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[INSIDER] NEW YORK #65 – The Frick Collection

Curators’ Corner

[INSIDER] NEW YORK #65 – The Frick Collection

Across the street from Central Park, deep in the bourgeois haunts of the Upper East Side, where the pillars of Old Money still stand, an mansion houses one of the most celebrated collections of art ever amassed privately. The Frick Collection, once a private residence, is now one of the preeminent small art museums in the United States.

Constructed in 1914, the mansion’s original resident and collector of the collection was Henry Clay Frick. Mr. Frick was an industrial titan who in his day was responsible for some of the great labor travesties of the 20th century. The Homestead Strike in Pittsburgh, during which 9 strikers were murdered by Pinkertons at the behest of Frick as well as the Johnstown Flood, during which a private dam owned and overseen by Frick’s private hunting club, the South Fork Fishing and Hunting Club, gave way, flooding an entire town, left the long standing reputation of being one of the most hated men in America in his day. Also an enthusiastic art collector, Frick bequeathed his mansion and art collection to the public upon his death in 1919. However, The Frick Collection wasn’t opened to the public until 1935. Over the years the building has been expanded three times, and has seen the art collection grow. It is home to a veritable who’s-who of European artists’ works, from the likes of Bellini, Rembrandt, and Velázquez to Goya, Vermeer and El Greco among many more.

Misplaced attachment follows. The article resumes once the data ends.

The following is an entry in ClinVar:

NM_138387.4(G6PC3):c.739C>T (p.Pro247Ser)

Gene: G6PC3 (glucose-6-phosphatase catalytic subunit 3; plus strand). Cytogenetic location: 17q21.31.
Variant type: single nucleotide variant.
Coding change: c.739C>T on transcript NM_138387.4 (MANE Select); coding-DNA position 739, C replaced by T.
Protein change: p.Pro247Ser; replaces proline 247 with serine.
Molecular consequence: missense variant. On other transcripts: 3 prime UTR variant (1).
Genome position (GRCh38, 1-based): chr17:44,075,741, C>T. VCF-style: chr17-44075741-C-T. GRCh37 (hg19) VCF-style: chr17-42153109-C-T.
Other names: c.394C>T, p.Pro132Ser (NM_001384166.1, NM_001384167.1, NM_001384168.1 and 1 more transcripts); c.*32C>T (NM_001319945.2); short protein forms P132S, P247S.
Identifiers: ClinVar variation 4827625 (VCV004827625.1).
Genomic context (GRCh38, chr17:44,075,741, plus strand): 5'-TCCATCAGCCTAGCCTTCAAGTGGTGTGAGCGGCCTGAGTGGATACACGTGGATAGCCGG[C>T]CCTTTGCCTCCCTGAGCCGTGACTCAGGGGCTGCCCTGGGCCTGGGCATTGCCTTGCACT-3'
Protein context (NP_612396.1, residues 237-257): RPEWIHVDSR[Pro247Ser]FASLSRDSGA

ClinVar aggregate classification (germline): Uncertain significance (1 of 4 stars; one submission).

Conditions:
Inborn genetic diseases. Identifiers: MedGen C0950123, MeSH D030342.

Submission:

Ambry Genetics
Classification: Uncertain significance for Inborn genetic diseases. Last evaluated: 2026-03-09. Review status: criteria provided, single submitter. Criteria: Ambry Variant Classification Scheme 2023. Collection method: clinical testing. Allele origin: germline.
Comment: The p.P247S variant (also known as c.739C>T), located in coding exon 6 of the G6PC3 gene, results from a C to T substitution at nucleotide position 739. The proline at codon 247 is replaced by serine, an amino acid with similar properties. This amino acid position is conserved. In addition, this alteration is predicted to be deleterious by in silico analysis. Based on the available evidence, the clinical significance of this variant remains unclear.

The Frick Collection is located at 1 East 70th Street, in Manhattan.